Director: Edgar Wright
Writer: Edgar Wright, Krysty Wilson-Cairns
Cast: Thomasin McKenzie, Anya Taylor-Joy, Matt Smith, Diana Rigg, Rita Tushingham, Terence Stamp, Synnove Karlsen, Margaret Nolan
Producers: Tim Bevan, Eric Fellner, Nira Park, Edgar Wright
Music: Steven Prince
Cinematographer: Chung Chung-hoon
Editor: Paul Machliss
Running time: 116mins
What’s the story: Fashion student Eloise (McKenzie) lives her love of swinging sixties London when she is transported back to that golden decade via a psychic bond to aspiring singer Sandy (Taylor-Joy). But London’s dark belly is soon revealed and both women are imperilled across the decades.
What’s the verdict: One of film criticisms big clichés is to declare the city in a film “becomes a character in itself.” But we’re never one to run from cliché. In any case, for Last Night in Soho it is inarguably true. Even as the capital’s streets transform into a red and blue gel-filtered nightmare-scape closing in on Eloise. The streets and landmark pubs of London’s Soho pulse with a character as lively as any performance from the impressive cast. And bop to the rhythms of Dusty Springfield, Cilla Black and other sixties faves on the jukebox soundtrack.
Which is why it is disappointing to report that director and co-writer Wright’s return to Blighty after the blockbuster success of Baby Driver (tarnished by Kevin Spacey’s actions and accusations against Ansel Elgort) is good, but not great.
The positives in this mash-up of Goodnight Sweetheart, Peeping Tom and The Bird with the Crystal Plumage lie in the design and performances. Wright is incapable of making a visually bland movie, and assisted by regular Park Chan-wook DoP Chung Chung-hoon has created a gorgeous film of neon drench and inky shadow. Deft CGI creates several stunning sequences: Eloise and Sandy switch places with a twirl or glance at the mirror, stunning examples of how digital FX can be used beyond superhero spectacle.
His cast is similarly exciting. After impressing in numerous supporting roles, Thomasin McKenzie proves her lead credentials by anchoring the wild tale with a turn of impressive range, heartbreaking, hysterical, resilient, and caring. The film demands a lot (including a West Country accent) and the New Zealand born actor meets the challenge.
In supporting roles, Anya Taylor-Joy as the tragic Sandy and Matt Smith as small-time manager and lothario Jack bring old school charm and swagger to the sixties sections. Diana Rigg (in her final film role) as a crochety landlady, Terrence Stamp as an intimidating maybe-gangster and Rita Tushingham as Eloise’s gran are all icons of that decade paid homage here. As is Margaret Nolan, Goldfinger Bond girl and Carry On alum, in a quick cameo as a worried barmaid.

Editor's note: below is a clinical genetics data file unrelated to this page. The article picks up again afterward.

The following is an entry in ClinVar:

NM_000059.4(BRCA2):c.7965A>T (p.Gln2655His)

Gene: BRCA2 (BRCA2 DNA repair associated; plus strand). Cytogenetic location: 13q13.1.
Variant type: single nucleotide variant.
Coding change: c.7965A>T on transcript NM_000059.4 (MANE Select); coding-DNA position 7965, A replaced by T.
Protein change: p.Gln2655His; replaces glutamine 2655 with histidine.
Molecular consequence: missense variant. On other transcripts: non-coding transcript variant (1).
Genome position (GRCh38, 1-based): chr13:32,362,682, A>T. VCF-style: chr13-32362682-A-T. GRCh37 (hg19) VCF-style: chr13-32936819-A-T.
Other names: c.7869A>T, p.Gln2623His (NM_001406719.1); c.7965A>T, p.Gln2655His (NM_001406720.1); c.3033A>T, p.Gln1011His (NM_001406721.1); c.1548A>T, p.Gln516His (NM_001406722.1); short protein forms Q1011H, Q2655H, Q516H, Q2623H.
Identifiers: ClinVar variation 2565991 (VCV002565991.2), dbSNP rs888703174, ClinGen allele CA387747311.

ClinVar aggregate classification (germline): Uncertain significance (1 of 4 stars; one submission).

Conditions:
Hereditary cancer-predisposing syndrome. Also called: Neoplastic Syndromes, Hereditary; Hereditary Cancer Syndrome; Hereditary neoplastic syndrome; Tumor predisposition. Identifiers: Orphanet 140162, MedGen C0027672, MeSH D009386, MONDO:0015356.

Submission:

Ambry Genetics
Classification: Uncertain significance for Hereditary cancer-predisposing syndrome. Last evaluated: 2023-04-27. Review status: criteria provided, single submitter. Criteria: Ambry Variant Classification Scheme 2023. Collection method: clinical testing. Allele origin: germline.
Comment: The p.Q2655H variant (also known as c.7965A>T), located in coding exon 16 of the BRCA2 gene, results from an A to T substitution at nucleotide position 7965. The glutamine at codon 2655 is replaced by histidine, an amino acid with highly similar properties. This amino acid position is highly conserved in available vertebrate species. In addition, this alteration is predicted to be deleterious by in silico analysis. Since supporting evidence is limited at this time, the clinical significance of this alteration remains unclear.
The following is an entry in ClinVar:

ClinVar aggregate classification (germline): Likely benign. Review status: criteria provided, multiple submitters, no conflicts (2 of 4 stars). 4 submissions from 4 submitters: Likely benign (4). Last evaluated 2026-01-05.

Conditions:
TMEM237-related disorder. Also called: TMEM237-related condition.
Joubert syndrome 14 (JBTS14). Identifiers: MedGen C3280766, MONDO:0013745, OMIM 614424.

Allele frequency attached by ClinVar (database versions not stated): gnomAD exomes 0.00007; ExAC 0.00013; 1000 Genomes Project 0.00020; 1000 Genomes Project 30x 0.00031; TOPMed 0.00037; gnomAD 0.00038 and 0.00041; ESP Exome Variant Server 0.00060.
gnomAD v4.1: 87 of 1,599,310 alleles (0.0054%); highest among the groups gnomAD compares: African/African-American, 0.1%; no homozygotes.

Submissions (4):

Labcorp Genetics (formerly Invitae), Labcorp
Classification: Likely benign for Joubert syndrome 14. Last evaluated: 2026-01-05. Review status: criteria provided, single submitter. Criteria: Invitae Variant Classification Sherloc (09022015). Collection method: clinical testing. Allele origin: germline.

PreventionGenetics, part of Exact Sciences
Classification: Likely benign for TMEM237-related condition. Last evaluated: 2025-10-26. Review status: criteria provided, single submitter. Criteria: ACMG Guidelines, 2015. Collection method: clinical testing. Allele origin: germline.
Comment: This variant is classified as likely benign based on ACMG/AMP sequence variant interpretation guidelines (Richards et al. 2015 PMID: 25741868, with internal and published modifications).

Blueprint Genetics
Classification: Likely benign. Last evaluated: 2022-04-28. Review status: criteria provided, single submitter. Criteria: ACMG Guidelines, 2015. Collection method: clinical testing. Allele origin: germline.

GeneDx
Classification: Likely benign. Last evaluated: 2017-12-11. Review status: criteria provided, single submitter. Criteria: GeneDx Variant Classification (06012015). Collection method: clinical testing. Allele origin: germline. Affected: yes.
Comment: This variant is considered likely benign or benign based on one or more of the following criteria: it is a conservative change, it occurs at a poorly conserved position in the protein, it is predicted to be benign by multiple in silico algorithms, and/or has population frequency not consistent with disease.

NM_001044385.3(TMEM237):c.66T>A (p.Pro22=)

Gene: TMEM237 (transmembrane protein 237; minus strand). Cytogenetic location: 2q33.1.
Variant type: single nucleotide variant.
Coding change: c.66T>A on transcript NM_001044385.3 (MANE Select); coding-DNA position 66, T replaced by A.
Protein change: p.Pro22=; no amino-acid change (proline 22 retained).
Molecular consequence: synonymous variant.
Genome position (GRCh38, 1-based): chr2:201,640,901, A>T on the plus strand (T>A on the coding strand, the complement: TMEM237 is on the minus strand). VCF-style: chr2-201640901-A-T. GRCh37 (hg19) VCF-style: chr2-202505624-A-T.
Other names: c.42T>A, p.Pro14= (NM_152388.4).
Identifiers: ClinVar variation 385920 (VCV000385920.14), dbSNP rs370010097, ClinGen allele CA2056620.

Where Last Night in Soho stumbles is in the time-travel plot and the darker territory it explores. Rules governing Eloise’s sixth sense and trips to the past, and yesteryear then threatening the present, are governed by plot expediency rather than plot logic. Living in the past and becoming an observer in your own life are both rich ideas, but here deny the central character agency until late in the tale.
Commendable that Wright and co-writer Wilson-Cairns remind audiences the free-loving sixties, in which men wanted to be James Bond and women wanted to be with James Bond, were actually a boys’ club era of rampant sexism and exploitation. Admirable too that they choose to do this through increasingly explicit horror tropes, as Eloise uncovers a forgotten murder mystery.
Yet, this remains all surface. Absent is the transgressive commentary of audience complicity found in Peeping Tom, or the genuine oddball menace of the 1959 Harry H. Corbett starring shocker Cover Girl Killer. Wright and Wilson-Cairn’s characters are beholden to the plot, when for a story with this much darkness it needed to be vice versa. Or, to invoke Performance’s tagline, versa vice.
Much like The World’s End would have satisfied more had it stuck to the character drama and ditched the sci-fi, Last Night in Soho would work better as a study of a young woman riding the whirlwind of life in a big city. The film is at its best when capturing the lonely awkwardness of first being away from friends and family. Kudos here to Synnove Karlsen as Eloise’s nightmare roomie, an amalgam of every fake friend made in fresher’s week. Those trips to the sixties could have been woven in more successfully as a mental crutch Eloise needs to toss away.
The impression at this point is Wright similarly needs to trust his storytelling abilities and move beyond conventional genre trappings. Anyone wants to discuss this, they can buy us a pint at The Toucan.